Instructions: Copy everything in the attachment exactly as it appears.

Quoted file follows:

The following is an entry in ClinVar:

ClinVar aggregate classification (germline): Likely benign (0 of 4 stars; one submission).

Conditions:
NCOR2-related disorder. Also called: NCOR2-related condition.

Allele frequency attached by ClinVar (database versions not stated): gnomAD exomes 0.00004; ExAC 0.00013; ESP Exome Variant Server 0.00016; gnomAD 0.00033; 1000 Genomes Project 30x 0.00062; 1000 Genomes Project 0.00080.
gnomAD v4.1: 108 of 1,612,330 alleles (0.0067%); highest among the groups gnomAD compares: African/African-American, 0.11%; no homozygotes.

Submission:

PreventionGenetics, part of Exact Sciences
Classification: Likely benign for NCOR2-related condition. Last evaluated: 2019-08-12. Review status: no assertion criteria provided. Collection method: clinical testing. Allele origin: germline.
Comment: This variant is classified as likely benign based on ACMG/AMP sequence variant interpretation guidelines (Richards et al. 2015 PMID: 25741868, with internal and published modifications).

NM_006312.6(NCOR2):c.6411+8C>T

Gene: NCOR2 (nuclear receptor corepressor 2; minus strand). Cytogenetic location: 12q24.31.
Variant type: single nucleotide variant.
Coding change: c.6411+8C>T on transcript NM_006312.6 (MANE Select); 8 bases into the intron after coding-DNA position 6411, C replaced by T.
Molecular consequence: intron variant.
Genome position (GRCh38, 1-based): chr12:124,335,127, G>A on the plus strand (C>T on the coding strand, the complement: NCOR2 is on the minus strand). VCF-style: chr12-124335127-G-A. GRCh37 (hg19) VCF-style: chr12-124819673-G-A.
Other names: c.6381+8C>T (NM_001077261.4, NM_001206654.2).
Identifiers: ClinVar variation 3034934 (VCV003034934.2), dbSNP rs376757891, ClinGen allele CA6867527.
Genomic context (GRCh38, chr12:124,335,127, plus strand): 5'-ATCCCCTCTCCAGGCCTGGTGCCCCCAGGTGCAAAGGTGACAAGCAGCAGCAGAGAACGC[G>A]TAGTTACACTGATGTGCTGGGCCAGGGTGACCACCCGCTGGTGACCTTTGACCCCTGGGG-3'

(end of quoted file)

The following is an entry in ClinVar:

ClinVar aggregate classification (germline): Likely benign (0 of 4 stars; one submission).

Conditions:
NCOR2-related disorder. Also called: NCOR2-related condition.

Allele frequency attached by ClinVar (database versions not stated): gnomAD exomes 0.00004; ExAC 0.00013; ESP Exome Variant Server 0.00016; gnomAD 0.00033; 1000 Genomes Project 30x 0.00062; 1000 Genomes Project 0.00080.
gnomAD v4.1: 108 of 1,612,330 alleles (0.0067%); highest among the groups gnomAD compares: African/African-American, 0.11%; no homozygotes.

Submission:

PreventionGenetics, part of Exact Sciences
Classification: Likely benign for NCOR2-related condition. Last evaluated: 2019-08-12. Review status: no assertion criteria provided. Collection method: clinical testing. Allele origin: germline.
Comment: This variant is classified as likely benign based on ACMG/AMP sequence variant interpretation guidelines (Richards et al. 2015 PMID: 25741868, with internal and published modifications).

NM_006312.6(NCOR2):c.6411+8C>T

Gene: NCOR2 (nuclear receptor corepressor 2; minus strand). Cytogenetic location: 12q24.31.
Variant type: single nucleotide variant.
Coding change: c.6411+8C>T on transcript NM_006312.6 (MANE Select); 8 bases into the intron after coding-DNA position 6411, C replaced by T.
Molecular consequence: intron variant.
Genome position (GRCh38, 1-based): chr12:124,335,127, G>A on the plus strand (C>T on the coding strand, the complement: NCOR2 is on the minus strand). VCF-style: chr12-124335127-G-A. GRCh37 (hg19) VCF-style: chr12-124819673-G-A.
Other names: c.6381+8C>T (NM_001077261.4, NM_001206654.2).
Identifiers: ClinVar variation 3034934 (VCV003034934.2), dbSNP rs376757891, ClinGen allele CA6867527.
Genomic context (GRCh38, chr12:124,335,127, plus strand): 5'-ATCCCCTCTCCAGGCCTGGTGCCCCCAGGTGCAAAGGTGACAAGCAGCAGCAGAGAACGC[G>A]TAGTTACACTGATGTGCTGGGCCAGGGTGACCACCCGCTGGTGACCTTTGACCCCTGGGG-3'